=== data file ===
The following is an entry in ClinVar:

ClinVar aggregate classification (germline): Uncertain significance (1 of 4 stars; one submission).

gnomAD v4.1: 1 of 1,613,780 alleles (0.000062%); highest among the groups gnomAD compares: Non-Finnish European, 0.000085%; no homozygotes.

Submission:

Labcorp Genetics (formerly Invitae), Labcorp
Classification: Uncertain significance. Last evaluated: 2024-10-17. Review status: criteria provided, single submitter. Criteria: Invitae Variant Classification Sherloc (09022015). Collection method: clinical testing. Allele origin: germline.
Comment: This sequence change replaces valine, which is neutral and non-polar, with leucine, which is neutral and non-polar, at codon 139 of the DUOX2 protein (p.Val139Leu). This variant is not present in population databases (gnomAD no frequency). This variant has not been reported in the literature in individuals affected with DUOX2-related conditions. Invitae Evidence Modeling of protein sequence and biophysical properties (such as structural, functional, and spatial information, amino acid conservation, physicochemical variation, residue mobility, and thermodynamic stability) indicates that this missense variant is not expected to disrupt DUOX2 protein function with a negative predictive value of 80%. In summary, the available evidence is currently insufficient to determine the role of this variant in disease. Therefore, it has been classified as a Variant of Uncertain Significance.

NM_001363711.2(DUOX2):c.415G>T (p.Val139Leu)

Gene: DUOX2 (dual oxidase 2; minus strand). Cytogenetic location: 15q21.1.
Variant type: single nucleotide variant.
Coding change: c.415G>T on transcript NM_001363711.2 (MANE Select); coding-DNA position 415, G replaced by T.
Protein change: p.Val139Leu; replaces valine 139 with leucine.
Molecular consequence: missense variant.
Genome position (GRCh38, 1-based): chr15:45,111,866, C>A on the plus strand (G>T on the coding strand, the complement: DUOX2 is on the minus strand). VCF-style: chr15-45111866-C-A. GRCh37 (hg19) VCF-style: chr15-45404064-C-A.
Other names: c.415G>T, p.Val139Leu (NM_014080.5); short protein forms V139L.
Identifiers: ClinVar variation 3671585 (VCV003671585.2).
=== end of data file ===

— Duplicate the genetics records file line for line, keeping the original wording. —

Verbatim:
The following is an entry in ClinVar:

ClinVar aggregate classification (germline): Uncertain significance (1 of 4 stars; one submission).

gnomAD v4.1: 1 of 1,613,780 alleles (0.000062%); highest among the groups gnomAD compares: Non-Finnish European, 0.000085%; no homozygotes.

Submission:

Labcorp Genetics (formerly Invitae), Labcorp
Classification: Uncertain significance. Last evaluated: 2024-10-17. Review status: criteria provided, single submitter. Criteria: Invitae Variant Classification Sherloc (09022015). Collection method: clinical testing. Allele origin: germline.
Comment: This sequence change replaces valine, which is neutral and non-polar, with leucine, which is neutral and non-polar, at codon 139 of the DUOX2 protein (p.Val139Leu). This variant is not present in population databases (gnomAD no frequency). This variant has not been reported in the literature in individuals affected with DUOX2-related conditions. Invitae Evidence Modeling of protein sequence and biophysical properties (such as structural, functional, and spatial information, amino acid conservation, physicochemical variation, residue mobility, and thermodynamic stability) indicates that this missense variant is not expected to disrupt DUOX2 protein function with a negative predictive value of 80%. In summary, the available evidence is currently insufficient to determine the role of this variant in disease. Therefore, it has been classified as a Variant of Uncertain Significance.

NM_001363711.2(DUOX2):c.415G>T (p.Val139Leu)

Gene: DUOX2 (dual oxidase 2; minus strand). Cytogenetic location: 15q21.1.
Variant type: single nucleotide variant.
Coding change: c.415G>T on transcript NM_001363711.2 (MANE Select); coding-DNA position 415, G replaced by T.
Protein change: p.Val139Leu; replaces valine 139 with leucine.
Molecular consequence: missense variant.
Genome position (GRCh38, 1-based): chr15:45,111,866, C>A on the plus strand (G>T on the coding strand, the complement: DUOX2 is on the minus strand). VCF-style: chr15-45111866-C-A. GRCh37 (hg19) VCF-style: chr15-45404064-C-A.
Other names: c.415G>T, p.Val139Leu (NM_014080.5); short protein forms V139L.
Identifiers: ClinVar variation 3671585 (VCV003671585.2).